Rank reversal and AHP are extensively discussed in a 2001 paper in Operations Research, as well as a chapter entitled Rank Preservation and Reversal, in the current basic book on AHP. The latter presents published examples of rank reversal due to adding copies and near copies of an alternative, due to intransitivity of decision rules, due to adding phantom and decoy alternatives, and due to the switching phenomenon in utility functions. It also discusses the Distributive and Ideal Modes of AHP.
A new form of rank reversal of AHP was found in 2014 in which AHP produces rank order reversal when eliminating irrelevant data, this is data that do not differentiate alternatives.
There are different types of rank reversals. Also, other methods besides the AHP may exhibit such rank reversals. More discussion on rank reversals with the AHP and other MCDM methods is provided in the rank reversals in decision-making page.
Within a comparison matrix one may replace a judgement with a less favorable judgment and then check to see if the indication of the new priority becomes less favorable then the original priority. In the context of tournament matrices, it has been proven by Oskar Perron in, that the principal right eigenvector method is not monotonic. This behaviour can also be demonstrated for reciprocal n x n matrices, where n > 3. Alternative approaches are discussed in.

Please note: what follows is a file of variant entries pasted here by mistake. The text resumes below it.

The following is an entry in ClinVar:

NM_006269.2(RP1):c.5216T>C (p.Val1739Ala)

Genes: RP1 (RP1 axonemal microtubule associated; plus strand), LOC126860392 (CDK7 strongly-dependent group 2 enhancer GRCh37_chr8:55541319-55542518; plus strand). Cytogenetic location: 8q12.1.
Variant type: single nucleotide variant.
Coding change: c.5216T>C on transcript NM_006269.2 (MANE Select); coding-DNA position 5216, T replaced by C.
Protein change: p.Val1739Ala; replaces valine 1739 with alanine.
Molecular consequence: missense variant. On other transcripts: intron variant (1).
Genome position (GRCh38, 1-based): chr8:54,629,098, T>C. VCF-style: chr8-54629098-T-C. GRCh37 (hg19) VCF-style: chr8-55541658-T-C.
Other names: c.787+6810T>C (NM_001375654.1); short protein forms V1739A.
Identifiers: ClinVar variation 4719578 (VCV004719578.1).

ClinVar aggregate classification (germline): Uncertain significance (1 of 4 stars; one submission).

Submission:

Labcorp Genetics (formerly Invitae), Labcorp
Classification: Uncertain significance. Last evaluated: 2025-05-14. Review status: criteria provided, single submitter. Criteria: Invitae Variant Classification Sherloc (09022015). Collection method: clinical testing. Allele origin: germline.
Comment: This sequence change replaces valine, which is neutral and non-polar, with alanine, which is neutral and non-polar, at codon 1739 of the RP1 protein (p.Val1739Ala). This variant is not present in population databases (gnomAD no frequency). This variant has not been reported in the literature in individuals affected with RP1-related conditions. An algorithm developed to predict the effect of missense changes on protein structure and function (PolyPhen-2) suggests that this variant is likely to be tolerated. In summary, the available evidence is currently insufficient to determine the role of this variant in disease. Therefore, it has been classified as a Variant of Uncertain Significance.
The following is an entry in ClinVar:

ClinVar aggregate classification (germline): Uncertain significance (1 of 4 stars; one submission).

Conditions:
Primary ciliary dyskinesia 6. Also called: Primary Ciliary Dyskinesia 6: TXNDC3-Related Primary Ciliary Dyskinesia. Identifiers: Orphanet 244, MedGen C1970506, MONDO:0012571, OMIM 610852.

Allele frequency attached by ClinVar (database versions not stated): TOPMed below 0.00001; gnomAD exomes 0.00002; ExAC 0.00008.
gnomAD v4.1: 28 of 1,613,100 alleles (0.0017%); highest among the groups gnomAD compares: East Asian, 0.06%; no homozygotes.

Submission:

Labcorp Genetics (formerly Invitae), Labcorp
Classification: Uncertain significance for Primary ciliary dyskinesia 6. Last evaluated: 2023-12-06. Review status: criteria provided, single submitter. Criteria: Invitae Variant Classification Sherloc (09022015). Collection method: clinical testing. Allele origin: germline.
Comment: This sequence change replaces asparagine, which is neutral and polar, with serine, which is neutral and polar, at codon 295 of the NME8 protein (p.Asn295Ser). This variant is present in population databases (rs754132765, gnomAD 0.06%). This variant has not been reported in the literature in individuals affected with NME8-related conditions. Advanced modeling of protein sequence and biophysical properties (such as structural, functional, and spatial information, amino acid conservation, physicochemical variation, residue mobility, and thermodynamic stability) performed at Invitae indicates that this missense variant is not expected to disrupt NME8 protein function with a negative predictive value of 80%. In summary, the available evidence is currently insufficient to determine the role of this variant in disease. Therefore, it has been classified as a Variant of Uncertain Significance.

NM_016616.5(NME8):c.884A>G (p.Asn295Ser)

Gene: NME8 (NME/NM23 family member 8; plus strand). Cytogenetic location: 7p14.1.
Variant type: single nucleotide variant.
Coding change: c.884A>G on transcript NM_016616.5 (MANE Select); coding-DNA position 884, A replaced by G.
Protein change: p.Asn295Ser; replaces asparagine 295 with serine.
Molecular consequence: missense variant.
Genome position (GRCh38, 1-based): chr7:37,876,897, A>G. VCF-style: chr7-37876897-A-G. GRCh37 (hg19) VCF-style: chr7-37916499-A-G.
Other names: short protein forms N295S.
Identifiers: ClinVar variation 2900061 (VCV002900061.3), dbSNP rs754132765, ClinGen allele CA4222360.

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One way to validate a scientific theory is to show that the results predicted by the theory give correct answers; that is, that they match known results. In the Analytic Hierarchy Process (AHP) this usually means finding examples with measures in an already known scale. To validate AHP priority vectors against measures from known scales the measures must first be normalized by dividing by their sum. When the two vectors are the same, or close, then one can say the results of the AHP model have been validated. The AHP and its generalization, the Analytic Network Process (ANP), can be validated at several levels ranging from priority vectors derived from pairwise comparison matrices to the synthesized priorities for a hierarchical model, to the priorities derived for the elements in an ANP network from the limiting supermatrix (perhaps most impressively validated by estimating market share of companies using intangible factors), to the overall results from complex ANP models involving several levels of networks. Many validation examples are presented along with a discussion of the compatibility index that can be used to measure closeness of priority vectors.